If someone had "half a brain" they would realize that the most popular distribution (Ubuntu) enables Compiz by default when it detects a compatible graphics card/driver. Someone with "half a brain" would also realize that Compiz is not really an application rather a core OS feature. So your point is invalid because there are many users that haven't enabled compiz that are running it.

                    Originally posted by gilboa View Post
                    Even though I'm most likely wasting my time, I'll byte.
                    Lets see who can't play source games under Windows, shall we?
                    1. Desktops that use IGP chipsets. (According to the last report, we are talking about, what, ~60% of the market?)
                    2. netbooks. (Unless you bought an ION netbook, I'll be polite and assume that 5% of all netbooks use this chipset.)
                    3. Notebooks. (According to my supplier, ~50% of all the computers he sells are notebooks, ~40% desktops, 10% servers, most of the notebooks [1/5] use IGPs)
                    4. Olders desktops. (Neither nVidia nor ATI support >3 y/o cards. Good luck trying to install games on a P4/2.4HT with 6600AGP.
                    5. People that prefer (or do not know how) to use MS-supplied drivers.


                    - Gilboa
                    Geez, you typed all that out without realizing the whole point of what I was talking about ?? I was talking about SOFTWARE not HARDWARE. Of course people are going to realize that they are not going to run the latest games on older hardware and netbooks .. I mean any old noob knows that. So again your point is invalid.

                    Comment


                    • #40
                      I hope this will be released, but i'm more inclined to believe it's an internal Valve only client like the blizzard WoW one.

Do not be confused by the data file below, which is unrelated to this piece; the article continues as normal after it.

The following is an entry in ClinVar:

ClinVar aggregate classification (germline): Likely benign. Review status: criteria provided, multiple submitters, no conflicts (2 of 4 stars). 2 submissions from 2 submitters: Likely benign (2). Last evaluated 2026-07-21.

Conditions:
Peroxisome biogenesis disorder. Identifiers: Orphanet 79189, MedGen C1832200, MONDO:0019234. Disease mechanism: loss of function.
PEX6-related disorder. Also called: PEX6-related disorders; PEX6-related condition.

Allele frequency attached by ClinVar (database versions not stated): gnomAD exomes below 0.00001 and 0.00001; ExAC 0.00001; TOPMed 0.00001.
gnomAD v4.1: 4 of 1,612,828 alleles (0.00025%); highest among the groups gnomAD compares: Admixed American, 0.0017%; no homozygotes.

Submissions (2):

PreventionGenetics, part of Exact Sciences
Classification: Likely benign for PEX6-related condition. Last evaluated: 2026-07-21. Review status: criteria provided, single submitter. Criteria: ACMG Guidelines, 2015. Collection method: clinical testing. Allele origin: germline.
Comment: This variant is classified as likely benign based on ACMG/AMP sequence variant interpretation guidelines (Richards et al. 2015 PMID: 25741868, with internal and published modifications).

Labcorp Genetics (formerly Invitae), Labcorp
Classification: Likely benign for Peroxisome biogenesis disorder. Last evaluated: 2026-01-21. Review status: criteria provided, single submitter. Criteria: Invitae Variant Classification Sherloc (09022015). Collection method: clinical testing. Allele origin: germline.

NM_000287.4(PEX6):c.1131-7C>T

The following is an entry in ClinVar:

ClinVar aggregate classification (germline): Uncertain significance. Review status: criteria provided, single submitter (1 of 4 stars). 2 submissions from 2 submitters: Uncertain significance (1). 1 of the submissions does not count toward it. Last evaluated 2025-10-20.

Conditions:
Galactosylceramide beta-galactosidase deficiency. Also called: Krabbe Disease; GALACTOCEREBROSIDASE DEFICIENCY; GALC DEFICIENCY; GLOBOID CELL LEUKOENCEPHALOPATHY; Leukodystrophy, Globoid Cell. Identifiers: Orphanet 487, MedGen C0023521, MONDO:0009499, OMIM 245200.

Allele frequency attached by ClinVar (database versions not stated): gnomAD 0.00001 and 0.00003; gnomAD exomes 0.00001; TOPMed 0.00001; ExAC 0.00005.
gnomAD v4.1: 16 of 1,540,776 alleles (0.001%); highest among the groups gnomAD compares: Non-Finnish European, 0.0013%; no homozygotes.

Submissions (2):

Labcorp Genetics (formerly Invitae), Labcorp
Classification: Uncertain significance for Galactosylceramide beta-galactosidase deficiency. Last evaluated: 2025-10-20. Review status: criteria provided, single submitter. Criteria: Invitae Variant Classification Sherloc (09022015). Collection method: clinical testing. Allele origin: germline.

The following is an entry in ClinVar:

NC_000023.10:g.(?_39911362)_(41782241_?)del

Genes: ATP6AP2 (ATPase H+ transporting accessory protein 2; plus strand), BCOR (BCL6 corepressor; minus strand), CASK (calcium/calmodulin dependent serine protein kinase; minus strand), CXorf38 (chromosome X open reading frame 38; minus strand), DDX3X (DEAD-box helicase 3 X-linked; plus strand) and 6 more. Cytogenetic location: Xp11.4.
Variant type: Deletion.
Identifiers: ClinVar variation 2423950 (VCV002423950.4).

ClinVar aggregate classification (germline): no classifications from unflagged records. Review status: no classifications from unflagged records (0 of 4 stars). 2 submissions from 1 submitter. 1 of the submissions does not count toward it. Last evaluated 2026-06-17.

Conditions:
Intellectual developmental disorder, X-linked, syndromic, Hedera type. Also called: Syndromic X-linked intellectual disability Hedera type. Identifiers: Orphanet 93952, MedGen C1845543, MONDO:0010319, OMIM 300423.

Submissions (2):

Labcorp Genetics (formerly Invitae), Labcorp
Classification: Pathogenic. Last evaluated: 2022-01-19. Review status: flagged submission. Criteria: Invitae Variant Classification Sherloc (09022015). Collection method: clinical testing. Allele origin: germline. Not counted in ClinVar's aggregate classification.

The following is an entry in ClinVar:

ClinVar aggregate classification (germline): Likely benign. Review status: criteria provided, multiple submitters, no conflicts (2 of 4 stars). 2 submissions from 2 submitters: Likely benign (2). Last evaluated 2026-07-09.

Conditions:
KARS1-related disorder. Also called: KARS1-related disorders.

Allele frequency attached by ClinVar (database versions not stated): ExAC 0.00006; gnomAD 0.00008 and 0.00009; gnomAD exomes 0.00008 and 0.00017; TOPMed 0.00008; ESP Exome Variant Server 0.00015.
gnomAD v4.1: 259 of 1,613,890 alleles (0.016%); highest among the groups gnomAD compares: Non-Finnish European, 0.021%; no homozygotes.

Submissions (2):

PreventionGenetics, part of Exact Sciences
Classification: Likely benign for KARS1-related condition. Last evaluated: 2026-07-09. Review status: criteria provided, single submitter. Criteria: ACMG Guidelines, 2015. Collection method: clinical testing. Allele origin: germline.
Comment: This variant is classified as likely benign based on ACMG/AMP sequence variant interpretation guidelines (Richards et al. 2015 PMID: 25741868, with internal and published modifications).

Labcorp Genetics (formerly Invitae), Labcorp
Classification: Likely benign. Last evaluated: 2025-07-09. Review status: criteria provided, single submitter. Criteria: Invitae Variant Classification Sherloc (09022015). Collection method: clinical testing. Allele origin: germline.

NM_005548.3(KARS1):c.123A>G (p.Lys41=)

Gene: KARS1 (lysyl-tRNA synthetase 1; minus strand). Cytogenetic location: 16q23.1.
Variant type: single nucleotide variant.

Comment


                      • #41
                        Originally posted by bugmenot View Post
                        Whoa go the spam !! Great way of getting your point across Gilboa !!
                        I assume the you failed to noticed the "EDIT doesn't work" part (...)

                        Geez, you typed all that out without realizing the whole point of what I was talking about ?? I was talking about SOFTWARE not HARDWARE. Of course people are going to realize that they are not going to run the latest games on older hardware and netbooks .. I mean any old noob knows that. So again your point is invalid.
                        One of three options, either my English is going down the drain (quite possibly), your reading comprehensions is lacking (Se above...) or you are doing your best to argue a non-issue. (Read: trolling)
                        Let me spell it out for you.... SLOWLY:

                        1. Recent distribution + nVidia hardware + nVidia blob drivers + recent platform should perform more-or-less on-par with Windows XP. (And I've got numbers to back my case)
                        2. Linux users tend to be far more computer proficient, and tend to select their hardware accordingly (do you claim otherwise?).
                        3. Linux users are used to living in a no-support / community support environments.
                        4. Linux users are far better accustomed to filing meaningful bug reports and support request.
                        5. At least according to Phoronix' own surveys, nVidia's Linux market share (percentage wise) is far higher then their global market share. (By an order of magnitude) and on part with their Valve market share. (Even though Valves surveys target gamers while Phoronix' surveys target the general Linux-using public)

                        So, if you do the math:
                        Linux users are more likely to have Source-engine compatible hardware (Repeat: Recent distribution + nVidia hardware + nVidia blob drivers + recent platform) and are far more-likely to be able to fix their own problems (as opposed to flooding the tech support lines with "Crysis no workie on my single-core-ATOM with 945 chipset!" calls) than their Windows-using counter-parts.